By Jon Campbell
ALBANY -- The hot-button issue has spurred rallies, full-page advertisements, plenty of radio and television spots and too many headlines to count.
Despite all of it, the public's opinion of hydraulic fracturing in New York has barely budged.
A Quinnipiac University poll released this week found 44 percent of New York voters oppose drilling for natural gas in the resource-rich Marcellus Shale region, compared to 43 percent in favor -- an even split given the slight margin of error.
Since August 2011, the shift has only been by no more than four percentage points, with various Siena College surveys finding a similarly consistent split.
"Whether it's a Quinnipiac poll or a Siena poll, every time I've seen the question asked -- no matter how you ask the question -- New Yorkers are virtually evenly divided," Siena pollster Steve Greenberg said.
Indeed, the various polls have been remarkably consistent despite differences in how the questions are worded.
In May, Siena found a 37-36 percent split among those in favor and opposed, respectively, to the hydrofracking technique, with 25 percent undecided. Its September poll -- which asked about a specific set of drilling regulations proposed by the state -- found 44 percent supportive and 40 percent opposed. In July 2011, it was 45 percent to 43 percent.
Stuart Gruskin, who was executive deputy commissioner of the state Department of Environmental Conservation when it launched its environmental review of hydrofracking in 2008, said the divide speaks to the complexity of the issue.
"There has been a real effort to divide people into either supporting or opposing fracking, and it does not appear from these poll results as if one side or the other has gained a clear advantage, perhaps because the general public recognizes this is not a simple problem to solve," said Gruskin, now a consultant.
Permits for high-volume hydrofracking remain on hold in New York until the DEC's review is completed, which is expected at some point this year.
The conversation surrounding drilling has largely been dominated by two opposing viewpoints -- those who think the gas industry will help boost the struggling Southern Tier economy, and those who think the environmental and public health risks are far too great.
Representatives from several groups -- including the coalition New Yorkers Against Fracking -- painted the unwavering split in the polls as a struggle between the grassroots and a deep-pocketed industry.
"On our side of that, it's because of what is really the most incredible grassroots movement New York has seen in a long time," said John Armstrong, a spokesman for the coalition. "We've been doing a pretty good job getting the word out and get the truth out, but we're balanced by that by a massive spending effort from the gas industry."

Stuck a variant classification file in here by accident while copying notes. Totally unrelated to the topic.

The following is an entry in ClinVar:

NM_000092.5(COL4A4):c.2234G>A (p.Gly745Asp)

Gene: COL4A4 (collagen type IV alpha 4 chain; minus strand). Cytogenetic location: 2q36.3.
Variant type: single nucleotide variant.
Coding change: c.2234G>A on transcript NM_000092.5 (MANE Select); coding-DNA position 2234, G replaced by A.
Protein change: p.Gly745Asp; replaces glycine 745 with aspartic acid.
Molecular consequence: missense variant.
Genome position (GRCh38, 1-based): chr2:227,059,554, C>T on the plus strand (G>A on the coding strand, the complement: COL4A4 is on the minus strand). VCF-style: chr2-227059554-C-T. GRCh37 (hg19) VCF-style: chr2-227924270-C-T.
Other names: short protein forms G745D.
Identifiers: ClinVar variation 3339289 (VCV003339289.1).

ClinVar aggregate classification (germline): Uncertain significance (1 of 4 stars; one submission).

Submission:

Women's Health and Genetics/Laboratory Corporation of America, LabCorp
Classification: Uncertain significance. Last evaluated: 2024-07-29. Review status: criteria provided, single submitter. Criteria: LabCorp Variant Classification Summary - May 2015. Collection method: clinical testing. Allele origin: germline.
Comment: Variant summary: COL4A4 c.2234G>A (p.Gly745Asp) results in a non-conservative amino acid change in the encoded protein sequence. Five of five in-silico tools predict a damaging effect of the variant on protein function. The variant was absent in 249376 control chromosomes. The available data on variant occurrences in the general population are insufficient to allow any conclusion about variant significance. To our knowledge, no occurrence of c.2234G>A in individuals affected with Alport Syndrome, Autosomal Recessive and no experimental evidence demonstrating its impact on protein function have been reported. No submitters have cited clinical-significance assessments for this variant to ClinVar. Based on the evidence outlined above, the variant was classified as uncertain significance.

Hydrofracking supporters disagree. Thousands of landowners across New York have banded together in their own coalitions, meant to bolster their bargaining power when leasing their gas rights to the industry.
Scott Kurkoski, an attorney representing the Joint Landowners Coalition of New York, said the region of the state most likely to see drilling -- mostly along the Pennsylvania border -- is more supportive.
While about 100 municipal gas-drilling bans or moratoriums have been passed statewide, only one -- the city of Binghamton -- has come in the five-county region that some believe will initially be opened up to high-volume hydrofracking.
"Many of the people in these towns are also members of landowner coalitions, and they spend a lot of time talking about these issues, getting educated, listening to experts," Kurkoski said.
A 2010 poll of Broome County, a potential hydrofracking hotspot, found 52 percent of residents in favor of tapping the Marcellus Shale, and 34 percent opposed. The Zogby International poll was commissioned by the campaign of then-County Executive Barbara Fiala, a strong gas-drilling supporter who has since become head of the state Department of Motor Vehicles.
Polls of nearby counties such as Cortland, Delaware and Sullivan have shown the opposite. Environmental or anti-fracking groups commissioned those surveys.
"As time goes on, you're going to see more and more constituencies joining in the effort to ban fracking here in New York," said Eric Weltman, a senior organizer for Food & Water Watch, which opposes drilling.
When it comes to the statewide opinion, however, a shift may come when the state DEC issues its final review, according to Greenberg.
"When it becomes more real, I think you'll see more action on it," Greenberg said.
James Smith, a spokesman for the Independent Oil & Gas Association of New York, said he believes there is a certain percentage of people "who are entrenched on either side and won't change their mind no matter what."
Still, his group is hopeful.
"I think in those numbers, there are people who are open-minded, and if it is done safely as it is in other parts of the country, New Yorkers will overwhelmingly come on board," Smith said.